May 15, 2018 1 Comment

I’ve told you a little about my battle with significant PTSD over a decade ago. I look back and marvel at how I intuitively engaged in some practices that really helped me heal.

One of those practices was exercising 20 minutes 3 times a day.  Yes, you read that right - 3 times a day! But this was a new-to-me type of exercise that proved to be a big part of my recovery. Yoga was not really my thing, but I was desperate. My muscles ached and my feet tingled for no apparent reason. And I really wanted to stay at home, where I felt safe.

I bought a yoga video at a garage sale and gave it a try. Yoga was gentle, slow and calming. It stretched my body in new ways and helped me feel more grounded in myself. Focusing on my breath and body distracted me from anxious thoughts and helped my brain shift away from constant fear and worry.

Just in the past few years, I have learned the science behind my personal experience.  Exercise actually helps release trauma from the body and mind.  The excellent bookThe Body Keeps The Score explains this relationship between the body and trauma.  

Bessel A. van der Kolk, MD is a clinician, researcher, and teacher specializing in post-traumatic stress research. Trauma literally rewires the brain and interrupts typical development. He encourages play, yoga, and somatic based therapies (somatic means related to the body) to reactivate areas of the brain that are affected by trauma.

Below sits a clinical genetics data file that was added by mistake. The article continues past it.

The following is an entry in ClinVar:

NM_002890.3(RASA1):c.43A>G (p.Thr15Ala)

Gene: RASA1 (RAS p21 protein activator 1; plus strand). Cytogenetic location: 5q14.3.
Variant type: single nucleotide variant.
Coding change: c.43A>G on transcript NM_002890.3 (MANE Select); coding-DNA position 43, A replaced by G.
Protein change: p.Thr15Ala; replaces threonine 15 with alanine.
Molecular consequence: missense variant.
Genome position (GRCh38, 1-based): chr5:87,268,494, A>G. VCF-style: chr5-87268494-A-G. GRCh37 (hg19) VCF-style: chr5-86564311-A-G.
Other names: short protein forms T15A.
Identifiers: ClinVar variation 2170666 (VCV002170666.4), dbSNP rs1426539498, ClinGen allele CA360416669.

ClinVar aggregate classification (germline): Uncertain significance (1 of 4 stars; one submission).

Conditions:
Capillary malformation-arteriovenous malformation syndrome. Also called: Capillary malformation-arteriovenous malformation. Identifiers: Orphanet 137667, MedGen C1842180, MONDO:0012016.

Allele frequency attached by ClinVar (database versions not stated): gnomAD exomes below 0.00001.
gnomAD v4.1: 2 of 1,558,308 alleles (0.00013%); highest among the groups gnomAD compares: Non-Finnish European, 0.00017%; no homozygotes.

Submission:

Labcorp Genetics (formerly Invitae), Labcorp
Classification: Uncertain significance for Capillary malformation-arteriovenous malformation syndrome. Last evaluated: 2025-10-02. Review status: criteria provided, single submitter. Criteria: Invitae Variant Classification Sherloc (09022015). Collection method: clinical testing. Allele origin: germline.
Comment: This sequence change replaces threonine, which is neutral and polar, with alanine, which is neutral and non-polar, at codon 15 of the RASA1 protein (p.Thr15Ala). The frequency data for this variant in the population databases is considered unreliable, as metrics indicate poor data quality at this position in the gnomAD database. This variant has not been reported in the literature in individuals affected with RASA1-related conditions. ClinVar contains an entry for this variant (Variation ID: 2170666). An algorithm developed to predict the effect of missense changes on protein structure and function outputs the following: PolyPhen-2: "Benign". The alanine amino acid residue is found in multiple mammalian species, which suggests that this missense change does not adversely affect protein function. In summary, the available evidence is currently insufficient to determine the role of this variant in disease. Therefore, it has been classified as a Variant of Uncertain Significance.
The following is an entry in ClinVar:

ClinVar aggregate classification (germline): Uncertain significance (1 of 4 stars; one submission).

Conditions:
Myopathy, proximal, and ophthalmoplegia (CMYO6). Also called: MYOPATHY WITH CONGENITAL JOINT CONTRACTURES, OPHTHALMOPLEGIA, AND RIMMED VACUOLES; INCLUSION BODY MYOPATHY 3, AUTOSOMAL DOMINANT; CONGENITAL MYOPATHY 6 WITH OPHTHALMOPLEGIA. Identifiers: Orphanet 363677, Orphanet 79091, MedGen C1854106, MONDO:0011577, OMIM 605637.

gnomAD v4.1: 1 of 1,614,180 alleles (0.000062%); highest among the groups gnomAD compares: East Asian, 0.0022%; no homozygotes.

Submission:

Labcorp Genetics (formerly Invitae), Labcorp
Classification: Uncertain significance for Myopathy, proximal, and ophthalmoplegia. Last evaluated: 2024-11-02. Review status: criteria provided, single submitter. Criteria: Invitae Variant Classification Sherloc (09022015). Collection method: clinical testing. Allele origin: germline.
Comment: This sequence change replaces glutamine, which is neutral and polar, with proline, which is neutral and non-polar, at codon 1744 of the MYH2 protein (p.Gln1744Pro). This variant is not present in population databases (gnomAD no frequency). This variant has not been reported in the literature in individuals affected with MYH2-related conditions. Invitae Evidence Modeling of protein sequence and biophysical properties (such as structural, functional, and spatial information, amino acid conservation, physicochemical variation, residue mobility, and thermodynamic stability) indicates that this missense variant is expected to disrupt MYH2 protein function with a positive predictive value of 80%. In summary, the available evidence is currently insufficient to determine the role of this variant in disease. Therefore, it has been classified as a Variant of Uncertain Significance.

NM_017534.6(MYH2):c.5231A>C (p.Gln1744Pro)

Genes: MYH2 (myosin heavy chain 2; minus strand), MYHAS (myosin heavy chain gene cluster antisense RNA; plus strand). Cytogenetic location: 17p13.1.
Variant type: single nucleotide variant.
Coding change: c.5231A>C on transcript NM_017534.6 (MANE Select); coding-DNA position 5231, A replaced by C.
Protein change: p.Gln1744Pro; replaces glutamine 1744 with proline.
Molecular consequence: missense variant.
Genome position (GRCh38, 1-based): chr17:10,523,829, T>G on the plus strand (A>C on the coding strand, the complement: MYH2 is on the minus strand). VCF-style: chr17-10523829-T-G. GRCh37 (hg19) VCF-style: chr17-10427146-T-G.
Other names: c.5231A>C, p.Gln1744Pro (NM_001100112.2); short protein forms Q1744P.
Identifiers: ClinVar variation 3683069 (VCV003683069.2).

“In order to change, people need to become aware of their sensations and the way that their bodies interact with the world around them. Physical self-awareness is the first step in releasing the tyranny of the past.”

Bessel A. van der Kolk,The Body Keeps the Score:

Brain, Mind, and Body in the Healing of Trauma


Whether dealing with trauma, anxiety, depression, or other mental health issues, getting the body moving is a big part of improving your quality of life. Thursday I’ll discuss more ways to incorporate exercise into everyday life.



Be Comforted,


Donna Durham

President and Co-Founder

Weighting Comforts

 


1 Response

Diane
Diane

June 18, 2018

Thank you for your blog! So many of them are helpful, and I love my blanket. Since you recommend books by Brene Brown and Henry Cloud I was very interested in the book you referred to The Body Keeps the Score. I read it and it has changed my life. I have found a therapist that practices something besides CBT and after 30 years and am getting to the true root of my anxiety and getting a true diagnosis. Thank you for playing a role in that!

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What Blanket Weight Should I Buy?

A general rule when purchasing a weighted blanket is taking your weight and multiplying it by .10, or taking 10% of your body weight. Using that number, follow the chart below to guide you in finding the perfect blanket!

100 - 130 lbs
Quilted Cotton 10 lb
Flannel 10 lb
CoolMax® 15 lb
140 - 170 lbs
Quilted Cotton 15 lb
Flannel 15 lb
CoolMax® 15 lb
180 - 200 lbs
Quilted Cotton 20 lb
Flannel 20 lb
CoolMax® 20 lb
220 + lbs
Quilted Cotton N / A
Flannel N / A
CoolMax® 25 lb

 

Fall in between two different weight limits for two blankets? We suggest going with the smaller of the two blanket weights.

Still not sure which size to buy? Most of our customers buy one of the 15-pound blankets.